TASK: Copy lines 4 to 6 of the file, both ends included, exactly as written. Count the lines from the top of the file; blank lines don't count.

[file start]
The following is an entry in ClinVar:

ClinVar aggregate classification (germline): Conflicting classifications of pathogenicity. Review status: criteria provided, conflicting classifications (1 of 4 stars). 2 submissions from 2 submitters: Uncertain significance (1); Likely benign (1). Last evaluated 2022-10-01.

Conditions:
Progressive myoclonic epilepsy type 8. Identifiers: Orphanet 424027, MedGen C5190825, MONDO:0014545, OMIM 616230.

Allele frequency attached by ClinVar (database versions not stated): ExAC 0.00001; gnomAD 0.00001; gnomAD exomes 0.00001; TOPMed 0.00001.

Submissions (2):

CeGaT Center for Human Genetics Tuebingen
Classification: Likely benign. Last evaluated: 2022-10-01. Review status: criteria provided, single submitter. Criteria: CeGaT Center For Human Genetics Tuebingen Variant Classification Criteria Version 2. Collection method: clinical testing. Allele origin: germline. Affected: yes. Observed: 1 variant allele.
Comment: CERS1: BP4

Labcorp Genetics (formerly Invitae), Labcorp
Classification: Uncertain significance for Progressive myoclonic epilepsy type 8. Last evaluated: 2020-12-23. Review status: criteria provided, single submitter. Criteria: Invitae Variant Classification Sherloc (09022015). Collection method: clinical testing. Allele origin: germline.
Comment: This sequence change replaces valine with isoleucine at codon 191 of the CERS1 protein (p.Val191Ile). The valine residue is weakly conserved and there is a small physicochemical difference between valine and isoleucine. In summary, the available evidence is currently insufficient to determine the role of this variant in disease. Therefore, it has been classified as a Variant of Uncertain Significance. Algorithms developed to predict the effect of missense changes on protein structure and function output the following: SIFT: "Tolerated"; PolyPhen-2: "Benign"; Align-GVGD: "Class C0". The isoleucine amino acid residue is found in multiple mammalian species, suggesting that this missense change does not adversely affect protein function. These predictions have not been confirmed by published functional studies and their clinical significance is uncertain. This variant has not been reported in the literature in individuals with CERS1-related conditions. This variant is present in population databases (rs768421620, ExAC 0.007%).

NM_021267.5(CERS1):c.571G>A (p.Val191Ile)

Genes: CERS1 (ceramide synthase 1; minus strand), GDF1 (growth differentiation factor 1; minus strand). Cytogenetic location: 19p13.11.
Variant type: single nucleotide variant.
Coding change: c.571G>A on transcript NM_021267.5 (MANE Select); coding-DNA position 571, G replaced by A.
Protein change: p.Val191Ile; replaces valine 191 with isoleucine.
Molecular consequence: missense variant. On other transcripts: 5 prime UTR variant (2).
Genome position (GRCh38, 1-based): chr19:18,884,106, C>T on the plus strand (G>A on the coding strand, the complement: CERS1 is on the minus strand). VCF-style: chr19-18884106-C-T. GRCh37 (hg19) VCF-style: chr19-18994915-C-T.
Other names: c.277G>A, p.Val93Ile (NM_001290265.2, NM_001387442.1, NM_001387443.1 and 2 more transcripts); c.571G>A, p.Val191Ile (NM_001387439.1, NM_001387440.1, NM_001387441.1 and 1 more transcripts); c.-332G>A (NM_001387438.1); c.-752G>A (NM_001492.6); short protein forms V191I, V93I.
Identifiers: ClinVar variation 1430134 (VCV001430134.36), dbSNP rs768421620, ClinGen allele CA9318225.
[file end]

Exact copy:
Progressive myoclonic epilepsy type 8. Identifiers: Orphanet 424027, MedGen C5190825, MONDO:0014545, OMIM 616230.

Allele frequency attached by ClinVar (database versions not stated): ExAC 0.00001; gnomAD 0.00001; gnomAD exomes 0.00001; TOPMed 0.00001.

Submissions (2):